The quote you'll see in the headline of just about any post that surfaced last week on this interview is where Attenborough says humans "are a plague on the Earth," but of course that's out of context. He also said completely reasonable, if somewhat harsh things like:

We keep putting on programmes about famine in Ethiopia; that’s what’s happening. Too many people there. They can’t support themselves – and it’s not an inhuman thing to say. It’s the case. Until humanity manages to sort itself out and get a co-ordinated view about the planet it’s going to get worse and worse.

Unsurprisingly, right-wing blowhards sounded off in quick time. Take Wesley J. Smith, who, over on his National Review Online column entitled "Human Exceptionalism," says this "anti-human" view of "radical depopulation" demonstrates his thesis that "environmentalism is growing progressively anti human." Get that? This anecdote demonstrates his thesis, everybody!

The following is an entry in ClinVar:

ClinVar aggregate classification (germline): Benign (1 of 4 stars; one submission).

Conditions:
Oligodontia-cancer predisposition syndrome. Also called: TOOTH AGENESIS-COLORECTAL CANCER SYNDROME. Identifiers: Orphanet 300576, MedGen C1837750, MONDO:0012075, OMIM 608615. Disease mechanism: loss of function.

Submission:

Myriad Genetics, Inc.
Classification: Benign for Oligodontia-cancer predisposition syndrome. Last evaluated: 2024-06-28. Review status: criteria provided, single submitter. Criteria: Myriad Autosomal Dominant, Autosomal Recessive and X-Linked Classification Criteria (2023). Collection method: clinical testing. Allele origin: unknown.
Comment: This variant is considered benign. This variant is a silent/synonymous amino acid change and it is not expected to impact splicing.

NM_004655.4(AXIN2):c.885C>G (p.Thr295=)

Attenborough's views are hardly new, though (The Population Bomb was written almost 50 years ago), and it's not at all outlandish or radical to say that the world's human population, which is estimated to have surpassed seven billion last October, is growing at an unsustainable rate. According to the UN, nearly half of the humans on the planet are under the age of 24. Also, we hit six billion just 12 years ago. The United Nations estimates that there will be nine billion by mid-century. There are just too damn many of us, and if you believe in this thing called science, it's undeniable that we're already a major stress on the planet. Forget your Prius and obsessive recycling, the best thing an American can do for the environment is not have a kid.